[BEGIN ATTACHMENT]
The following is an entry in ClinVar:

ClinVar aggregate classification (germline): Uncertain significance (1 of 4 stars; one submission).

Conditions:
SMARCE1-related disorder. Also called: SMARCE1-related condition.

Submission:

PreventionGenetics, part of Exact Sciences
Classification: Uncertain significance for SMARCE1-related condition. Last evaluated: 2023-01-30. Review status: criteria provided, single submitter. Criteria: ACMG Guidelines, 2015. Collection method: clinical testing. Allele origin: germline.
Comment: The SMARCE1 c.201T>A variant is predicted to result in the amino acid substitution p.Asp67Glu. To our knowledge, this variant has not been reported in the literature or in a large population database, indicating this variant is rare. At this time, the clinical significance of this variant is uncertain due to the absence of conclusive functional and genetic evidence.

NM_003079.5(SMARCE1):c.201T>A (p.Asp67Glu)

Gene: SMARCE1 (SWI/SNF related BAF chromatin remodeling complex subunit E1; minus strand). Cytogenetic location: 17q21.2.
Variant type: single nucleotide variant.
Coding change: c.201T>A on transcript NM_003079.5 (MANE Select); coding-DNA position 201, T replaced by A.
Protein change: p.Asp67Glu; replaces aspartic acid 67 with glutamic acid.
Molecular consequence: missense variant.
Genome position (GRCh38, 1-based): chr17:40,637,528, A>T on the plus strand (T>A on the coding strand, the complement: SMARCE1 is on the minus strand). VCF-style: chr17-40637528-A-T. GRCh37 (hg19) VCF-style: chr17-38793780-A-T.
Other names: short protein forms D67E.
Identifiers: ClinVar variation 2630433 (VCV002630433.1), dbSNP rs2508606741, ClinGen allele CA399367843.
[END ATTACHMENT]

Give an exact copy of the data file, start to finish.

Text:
The following is an entry in ClinVar:

ClinVar aggregate classification (germline): Uncertain significance (1 of 4 stars; one submission).

Conditions:
SMARCE1-related disorder. Also called: SMARCE1-related condition.

Submission:

PreventionGenetics, part of Exact Sciences
Classification: Uncertain significance for SMARCE1-related condition. Last evaluated: 2023-01-30. Review status: criteria provided, single submitter. Criteria: ACMG Guidelines, 2015. Collection method: clinical testing. Allele origin: germline.
Comment: The SMARCE1 c.201T>A variant is predicted to result in the amino acid substitution p.Asp67Glu. To our knowledge, this variant has not been reported in the literature or in a large population database, indicating this variant is rare. At this time, the clinical significance of this variant is uncertain due to the absence of conclusive functional and genetic evidence.

NM_003079.5(SMARCE1):c.201T>A (p.Asp67Glu)

Gene: SMARCE1 (SWI/SNF related BAF chromatin remodeling complex subunit E1; minus strand). Cytogenetic location: 17q21.2.
Variant type: single nucleotide variant.
Coding change: c.201T>A on transcript NM_003079.5 (MANE Select); coding-DNA position 201, T replaced by A.
Protein change: p.Asp67Glu; replaces aspartic acid 67 with glutamic acid.
Molecular consequence: missense variant.
Genome position (GRCh38, 1-based): chr17:40,637,528, A>T on the plus strand (T>A on the coding strand, the complement: SMARCE1 is on the minus strand). VCF-style: chr17-40637528-A-T. GRCh37 (hg19) VCF-style: chr17-38793780-A-T.
Other names: short protein forms D67E.
Identifiers: ClinVar variation 2630433 (VCV002630433.1), dbSNP rs2508606741, ClinGen allele CA399367843.